What’s that bank of desks where people sit making and answering calls? It's what we call a call center. Most people have likely seen one, called one, or even worked in one. For years, call centers have been the backbone of communications between businesses and their customers, but that’s about to change.
While phone calls were incredibly common back in the day, the younger generations today don't seem to like making them. According to modern research, around 70 percent of Millennials and Gen Z prefer messaging over calling. Data from Harvard Business Review shows that 81 percent of customers will choose self-service options instead of those that require speaking to another person.
In this digital age, organizations need a new solution to reach their customers. This new solution is the omnichannel contact center, which can also be deployed as a service.
The term contact center includes call centers, where teams of customer service agents only make and receive phone calls. Modern contact centers also include multichannel or omnichannel systems that allow agents to handle transactions through email, social media, web-based chat and other digital channels.
Through contact center software, agents manage customer transactions. This software includes many customer management features such as call handling, reports, and queue visualizations.
Many organizations choose to deploy their contact centers as a service. This allows them to access all the features of the contact center without time-consuming setups or on-premises equipment. Their users barely even need to take up space on their hard drives.
The primary users of the contact center are part of the contact center department. This department is often a whole team of people responsible for all communication included in the contact center and typically includes specialist roles like quality assurance and resource planning.
Contact centers can be broken down into six major categories. While they all streamline communication and improve the customer experience, each different type may help certain organizations more than others.
Inbound contact centers only handle inbound communication. Teams that run these contact centers will answer calls, but not make them. They often include call routing features such as auto-attendants, interactive voice response (IVR), and call queues. Along with calls, they can be adjusted to support other channels like web chat and social media.
The opposite of an inbound contact center, outbound centers are run by teams that reach out to customers to start new transactions. Companies use outbound call centers to grow sales, generate leads, conduct surveys, collect market research, set appointments, and proactively deliver customer service.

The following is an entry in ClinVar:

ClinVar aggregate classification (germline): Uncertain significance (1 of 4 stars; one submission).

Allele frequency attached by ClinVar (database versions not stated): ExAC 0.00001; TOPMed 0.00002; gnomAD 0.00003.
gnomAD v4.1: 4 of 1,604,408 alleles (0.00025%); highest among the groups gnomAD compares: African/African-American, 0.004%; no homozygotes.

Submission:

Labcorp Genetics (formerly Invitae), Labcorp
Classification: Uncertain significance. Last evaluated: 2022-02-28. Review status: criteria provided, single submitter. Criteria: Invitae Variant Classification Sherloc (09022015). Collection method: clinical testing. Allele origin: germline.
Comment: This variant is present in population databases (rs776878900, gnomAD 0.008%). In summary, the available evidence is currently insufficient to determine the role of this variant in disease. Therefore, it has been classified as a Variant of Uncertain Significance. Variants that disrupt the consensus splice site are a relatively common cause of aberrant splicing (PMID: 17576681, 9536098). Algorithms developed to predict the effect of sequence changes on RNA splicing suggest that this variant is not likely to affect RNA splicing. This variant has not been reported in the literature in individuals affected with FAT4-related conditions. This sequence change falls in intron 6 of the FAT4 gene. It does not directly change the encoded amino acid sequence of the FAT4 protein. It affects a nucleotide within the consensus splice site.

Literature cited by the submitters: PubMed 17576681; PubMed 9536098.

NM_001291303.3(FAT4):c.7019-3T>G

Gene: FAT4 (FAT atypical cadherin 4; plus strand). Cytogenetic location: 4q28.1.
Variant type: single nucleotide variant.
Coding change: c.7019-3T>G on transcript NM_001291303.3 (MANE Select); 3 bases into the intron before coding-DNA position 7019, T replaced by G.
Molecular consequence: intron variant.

A multichannel contact center handles both inbound and outbound communication across multiple channels. One team manages calling, email, chat, and other channels across social media. It does all of this while keeping the calling and reporting features of the other contact center types.
An omnichannel contact center is like a multichannel contact center, except it connects all the channels in one place. It unifies communication between agents and customers, making it easier for customers to follow up and for agents to improve the customer experience.
Modern contact centers are mostly cloud-based, but the on-premises variety still exists in certain spaces. Legislation sometimes dictates that customer data must not leave the premises. Organizations such as these install contact center hardware and then integrate it with their existing telephony environment.
With how long deployments may take and how costly hardware can be, an on-premises contact center is rarely a good choice.
Cloud-based contact centers provide their software via the internet. With a username and password, agents can access everything they need on a single screen. These contact centers are almost always managed by their providers, making them contact centers as a service (CCaaS).
The diverse types of contact centers each come with their own benefits, and different ones will better suit different organizations. It’s important to note that they’re not all mutually exclusive. It’s possible to find a virtual, omnichannel contact center that manages both inbound and outbound communication.
The biggest difference between contact centers and call centers is obvious. Where contact centers handle customer interactions in many different channels, call centers are voice only. This means call centers can lack expansion capabilities, won’t be able to leverage advanced AI quite as well, and won’t be able to escalate customer interactions via other channels.